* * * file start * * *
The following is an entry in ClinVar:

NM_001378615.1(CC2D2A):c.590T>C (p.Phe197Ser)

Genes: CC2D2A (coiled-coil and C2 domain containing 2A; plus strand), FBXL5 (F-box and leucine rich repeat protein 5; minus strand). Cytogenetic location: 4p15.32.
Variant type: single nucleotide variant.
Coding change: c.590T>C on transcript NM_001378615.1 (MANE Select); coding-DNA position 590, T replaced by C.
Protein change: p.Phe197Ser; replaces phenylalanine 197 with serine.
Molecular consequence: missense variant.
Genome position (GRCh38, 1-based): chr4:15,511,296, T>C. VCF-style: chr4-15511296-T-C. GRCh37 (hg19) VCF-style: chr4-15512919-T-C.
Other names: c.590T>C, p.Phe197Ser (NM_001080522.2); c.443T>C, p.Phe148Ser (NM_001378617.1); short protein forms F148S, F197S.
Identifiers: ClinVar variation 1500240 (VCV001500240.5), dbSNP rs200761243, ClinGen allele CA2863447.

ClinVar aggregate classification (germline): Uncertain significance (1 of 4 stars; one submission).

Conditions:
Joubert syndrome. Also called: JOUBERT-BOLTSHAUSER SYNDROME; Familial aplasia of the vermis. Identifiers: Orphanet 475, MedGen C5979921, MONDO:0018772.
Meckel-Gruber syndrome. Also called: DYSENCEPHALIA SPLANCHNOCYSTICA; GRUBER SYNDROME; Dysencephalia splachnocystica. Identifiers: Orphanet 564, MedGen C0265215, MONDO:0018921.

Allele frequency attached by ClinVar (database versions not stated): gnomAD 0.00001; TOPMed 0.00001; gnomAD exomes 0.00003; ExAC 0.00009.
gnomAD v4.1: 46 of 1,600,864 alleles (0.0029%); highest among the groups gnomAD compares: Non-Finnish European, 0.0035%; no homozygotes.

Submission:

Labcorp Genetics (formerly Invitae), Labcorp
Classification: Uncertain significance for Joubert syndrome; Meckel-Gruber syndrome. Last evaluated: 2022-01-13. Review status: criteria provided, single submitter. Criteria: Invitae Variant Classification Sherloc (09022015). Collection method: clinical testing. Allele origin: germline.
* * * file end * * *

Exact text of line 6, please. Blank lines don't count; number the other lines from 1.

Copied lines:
Protein change: p.Phe197Ser; replaces phenylalanine 197 with serine.